My daughter and my best friend’s son are both graduating from high school this year. I have the privilege of getting a first-row seat of all the changes for seniors.
I say privilege because I have been able to experience things with her that I never would have heard about if she wasn’t a senior. To say these last 4 or 5 months have been heartbreaking for seniors would be an understatement considering all that they had to miss. However, I have seen many inspiring experiences, too.
Here are some examples of the way people have gone above and beyond to make seniors feel special:
- Someone started an “adopt a senior” Facebook page. A picture of the graduating senior is posted on Facebook (with permission) and other people in the community “adopt” them. They buy snacks, gifts, t-shirts (from the college the senior will attend) and drop them off in a basket on the porch. Many of the people adopting the seniors had never even met the kids.
- On a side note, I did have a friend who offered to pack up all her sons’ things and have them ready for his new, “adoptive” parents by the morning…haha!
- Some moms are putting on mini proms. They are transforming their backyards into an outdoor affair for about 10 to 15 kids. Most senior girls already had their prom dresses, so everyone gets dressed up and has their own version of prom.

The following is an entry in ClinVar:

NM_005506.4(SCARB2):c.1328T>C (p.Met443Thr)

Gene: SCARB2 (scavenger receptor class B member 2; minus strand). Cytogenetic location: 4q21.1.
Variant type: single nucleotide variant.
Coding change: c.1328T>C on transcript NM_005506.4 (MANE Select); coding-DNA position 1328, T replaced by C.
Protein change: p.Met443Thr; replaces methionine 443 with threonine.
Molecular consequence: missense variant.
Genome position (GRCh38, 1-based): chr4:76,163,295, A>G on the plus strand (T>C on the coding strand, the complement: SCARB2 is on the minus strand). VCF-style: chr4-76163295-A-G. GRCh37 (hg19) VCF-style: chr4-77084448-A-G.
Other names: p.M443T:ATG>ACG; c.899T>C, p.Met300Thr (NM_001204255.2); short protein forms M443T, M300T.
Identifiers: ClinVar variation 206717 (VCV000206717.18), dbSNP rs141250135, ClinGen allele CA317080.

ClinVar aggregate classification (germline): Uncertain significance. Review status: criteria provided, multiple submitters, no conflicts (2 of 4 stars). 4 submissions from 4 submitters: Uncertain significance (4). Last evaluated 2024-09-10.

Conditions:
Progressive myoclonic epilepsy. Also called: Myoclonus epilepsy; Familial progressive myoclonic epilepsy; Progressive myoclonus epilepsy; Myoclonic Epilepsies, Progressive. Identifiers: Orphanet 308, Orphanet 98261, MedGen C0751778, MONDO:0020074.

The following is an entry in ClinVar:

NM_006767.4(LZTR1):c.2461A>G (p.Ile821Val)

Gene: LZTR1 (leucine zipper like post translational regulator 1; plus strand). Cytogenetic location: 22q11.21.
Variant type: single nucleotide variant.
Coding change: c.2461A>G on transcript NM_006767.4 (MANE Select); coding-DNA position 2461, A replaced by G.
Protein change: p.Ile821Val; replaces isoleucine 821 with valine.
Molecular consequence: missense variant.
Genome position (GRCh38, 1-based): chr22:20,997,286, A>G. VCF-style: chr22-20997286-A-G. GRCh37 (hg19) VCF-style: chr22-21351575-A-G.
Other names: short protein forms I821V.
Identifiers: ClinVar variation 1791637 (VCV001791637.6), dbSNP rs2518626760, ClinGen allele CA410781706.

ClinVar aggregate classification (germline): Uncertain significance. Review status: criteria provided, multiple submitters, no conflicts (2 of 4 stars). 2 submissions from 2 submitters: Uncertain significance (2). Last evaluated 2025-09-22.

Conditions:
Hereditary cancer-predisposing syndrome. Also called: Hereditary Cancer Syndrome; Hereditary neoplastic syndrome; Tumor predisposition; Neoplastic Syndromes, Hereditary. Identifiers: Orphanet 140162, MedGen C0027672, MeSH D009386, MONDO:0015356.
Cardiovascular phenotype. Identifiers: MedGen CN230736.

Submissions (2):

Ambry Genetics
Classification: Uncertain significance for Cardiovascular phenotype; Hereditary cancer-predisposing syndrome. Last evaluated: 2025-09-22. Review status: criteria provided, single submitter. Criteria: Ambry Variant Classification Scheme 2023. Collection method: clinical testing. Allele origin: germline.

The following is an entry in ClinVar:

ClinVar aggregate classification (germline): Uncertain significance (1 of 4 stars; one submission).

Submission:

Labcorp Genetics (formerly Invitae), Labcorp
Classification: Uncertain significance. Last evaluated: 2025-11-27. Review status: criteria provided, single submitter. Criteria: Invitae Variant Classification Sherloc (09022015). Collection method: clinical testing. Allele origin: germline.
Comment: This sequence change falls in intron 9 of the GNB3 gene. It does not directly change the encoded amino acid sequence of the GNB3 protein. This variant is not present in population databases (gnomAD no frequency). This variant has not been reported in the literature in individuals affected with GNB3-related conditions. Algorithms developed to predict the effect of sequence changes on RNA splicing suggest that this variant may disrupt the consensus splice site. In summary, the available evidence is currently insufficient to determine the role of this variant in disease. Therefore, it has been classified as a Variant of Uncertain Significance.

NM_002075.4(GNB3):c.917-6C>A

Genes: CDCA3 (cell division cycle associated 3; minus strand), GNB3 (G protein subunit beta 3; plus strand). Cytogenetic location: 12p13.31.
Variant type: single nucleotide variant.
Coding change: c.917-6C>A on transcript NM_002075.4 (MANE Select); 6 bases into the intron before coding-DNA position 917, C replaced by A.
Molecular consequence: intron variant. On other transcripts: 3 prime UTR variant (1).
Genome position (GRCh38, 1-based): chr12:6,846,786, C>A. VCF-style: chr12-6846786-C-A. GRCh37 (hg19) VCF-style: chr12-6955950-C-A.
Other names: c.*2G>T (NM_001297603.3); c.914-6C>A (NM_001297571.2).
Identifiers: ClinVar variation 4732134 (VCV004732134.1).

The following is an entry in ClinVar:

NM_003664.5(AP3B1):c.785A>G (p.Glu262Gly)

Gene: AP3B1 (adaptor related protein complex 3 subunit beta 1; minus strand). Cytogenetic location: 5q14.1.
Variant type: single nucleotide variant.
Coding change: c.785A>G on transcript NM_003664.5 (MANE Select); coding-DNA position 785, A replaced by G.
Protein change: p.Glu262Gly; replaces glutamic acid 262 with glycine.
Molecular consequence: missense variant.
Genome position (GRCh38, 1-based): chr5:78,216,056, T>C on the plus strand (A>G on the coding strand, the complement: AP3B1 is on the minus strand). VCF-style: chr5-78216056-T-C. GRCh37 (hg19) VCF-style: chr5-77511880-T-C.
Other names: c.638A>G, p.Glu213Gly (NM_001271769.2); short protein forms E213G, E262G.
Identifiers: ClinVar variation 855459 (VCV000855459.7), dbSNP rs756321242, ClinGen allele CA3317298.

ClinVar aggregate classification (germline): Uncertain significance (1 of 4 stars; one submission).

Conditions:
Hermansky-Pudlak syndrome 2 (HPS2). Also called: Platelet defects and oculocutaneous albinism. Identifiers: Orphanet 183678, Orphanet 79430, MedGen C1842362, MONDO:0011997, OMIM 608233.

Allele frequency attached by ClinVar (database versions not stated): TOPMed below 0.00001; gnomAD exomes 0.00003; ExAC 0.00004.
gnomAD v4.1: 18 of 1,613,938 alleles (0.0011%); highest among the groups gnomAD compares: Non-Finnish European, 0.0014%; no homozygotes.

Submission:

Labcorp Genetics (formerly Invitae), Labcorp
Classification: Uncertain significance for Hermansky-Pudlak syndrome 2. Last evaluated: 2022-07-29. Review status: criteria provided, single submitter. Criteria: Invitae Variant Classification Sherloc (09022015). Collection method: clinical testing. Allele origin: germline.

- People are randomly dropping off small gift cards and notes to encourage the graduates.
- Neighborhoods had graduation parades!
Ok, back to graduation itself…
As I looked to see what our graduation would look like at Emmaus, I watched Parkland’s graduation in anticipation. As a parent, you spend many years watching your kids work hard in school knowing there is a big ceremony at the end where everyone celebrates together. As time went on, it became very clear that the actual ceremony would not be happening this year when Parkland announced a virtual graduation.
When the day came, we went over to my best friend’s house with a few other people to celebrate. The speeches were prerecorded, and every kids name flashed on the screen with a picture.
We sat down in comfortable couches, ate, drank, and chatted. We were even able to walk around when we didn’t know that kid on the screen (and with around 700 people graduating, there were many we didn’t know). We honestly had a great time!
And now, if I was asked which way I would rather have it, I honestly couldn’t tell you.
Not many years ago, this wouldn’t have been possible. The technology wasn’t easily accessible for every household. But now, streaming to a TV is simple and just about everyone has that option.
The Emmaus graduation is at the end of July and will be much like Parkland’s. Initially, I was sad about not getting to see my daughter sit up on that stage. Now, I am looking forward to being able to celebrate with friends and family in a relaxed, comfortable environment.
It’s different, but sometimes different is good.
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